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Blood Sugar Instability (Dysglycemia)

Dysglycemia is a state of imbalance in the body’s ability to maintain blood sugar levels.  The two extremes of dysglycemia are diabetes and hypoglycemia.  Diabetes occurs as a result of consistently elevated blood glucose levels and an inability of metabolism to bring down the glucose to a normal state.  Elevated glucose levels creates changes to protein in the blood inducing inflammation.  These inflamed molecules create problems throughout the whole body, especially the brain, nerves, liver, pancreas, and kidneys.  Hypoglycemia is a consistent state of low blood glucose and an inability to maintain enough glucose in the blood stream to feed the brain leading to anxiety, irritation and even the loss of consciousness.

Diabetes typically is caused by excessive intake of processed sugars resulting in the burn out of insulin production and the failure of our cells to respond to correctly to the signal from insulin.  It is easy to see why our pancreas is so stressed when you observe the increase in sugar intake over the last 20 years.

The blood sugar mechanism is tightly regulated to prevent too much or too little sugar in the blood stream.  Functional dysglycemia occurs when the body cannot regulate this level of sugar correctly and predictable symptoms start to occur. Functional dysglycemia, which leads to diabetes, can occur with either low or high blood sugar symptoms.  It is strongly recommended to seek a functional assessment in the office if either occur frequently.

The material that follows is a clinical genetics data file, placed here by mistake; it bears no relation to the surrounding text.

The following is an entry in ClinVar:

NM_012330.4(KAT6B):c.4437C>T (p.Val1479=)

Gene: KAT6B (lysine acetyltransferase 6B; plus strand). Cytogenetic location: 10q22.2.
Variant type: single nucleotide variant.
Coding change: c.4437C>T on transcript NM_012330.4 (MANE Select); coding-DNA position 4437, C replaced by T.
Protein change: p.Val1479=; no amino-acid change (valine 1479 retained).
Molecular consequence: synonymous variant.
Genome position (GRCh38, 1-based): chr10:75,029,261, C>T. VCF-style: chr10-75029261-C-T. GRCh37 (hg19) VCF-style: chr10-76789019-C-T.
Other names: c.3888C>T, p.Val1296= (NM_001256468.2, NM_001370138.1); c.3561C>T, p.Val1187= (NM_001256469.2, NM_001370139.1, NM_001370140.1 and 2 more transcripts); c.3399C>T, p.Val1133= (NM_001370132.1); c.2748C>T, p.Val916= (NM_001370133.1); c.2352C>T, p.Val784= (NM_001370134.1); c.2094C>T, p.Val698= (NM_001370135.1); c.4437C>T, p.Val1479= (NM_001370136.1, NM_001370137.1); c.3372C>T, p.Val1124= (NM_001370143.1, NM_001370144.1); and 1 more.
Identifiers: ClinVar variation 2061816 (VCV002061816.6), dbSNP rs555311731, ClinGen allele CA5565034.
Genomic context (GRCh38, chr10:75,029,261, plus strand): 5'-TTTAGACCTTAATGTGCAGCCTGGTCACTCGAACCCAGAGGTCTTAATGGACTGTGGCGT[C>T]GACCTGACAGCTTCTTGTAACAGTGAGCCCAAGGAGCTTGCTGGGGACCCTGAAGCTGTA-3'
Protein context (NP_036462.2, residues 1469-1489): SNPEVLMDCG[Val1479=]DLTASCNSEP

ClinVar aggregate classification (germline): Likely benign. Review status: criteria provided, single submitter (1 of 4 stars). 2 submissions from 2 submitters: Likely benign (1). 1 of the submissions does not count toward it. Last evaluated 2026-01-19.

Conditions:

Low blood sugar symptoms:

  • Craving for sweets
  • Irritability if meals are missed
  • Dependency on coffee for energy
  • Slow starter in the morning
  • Eating relieves fatigue and improves mood
  • Feeling shaky, jittery, or tremulous often
  • Becoming upset easily
  • Poor memory, Forgetfulness
  • Frequent headaches
  • Inability to sleep through the night

Symptoms of Insulin Resistance:

  • Fatigue after you eat
  • General fatigue
  • Constant hunger
  • Craving not relieved by eating sweets
  • Frequent urination
  • Increase thirst
  • Difficulty losing weight
  • Increased triglycerides and LDL cholesterol

It is important to realize that many organs and hormones are involved in the stability of blood sugar.  Most often dysglycemia is occurring in conjunction with adrenal fatigue and poor liver function.  The amount of energy required to maintain the body when this process is not efficient makes it a metabolic deal-breaker.

In the office, we have several ways to test the stability of your blood sugar functionally as well as the related organ effected by dysglycemia.  A functional assessment can reveal hidden instability that your current medical doctor is not considering and addressing this underlying problem is key to helping any other chronic condition or create better vitality.

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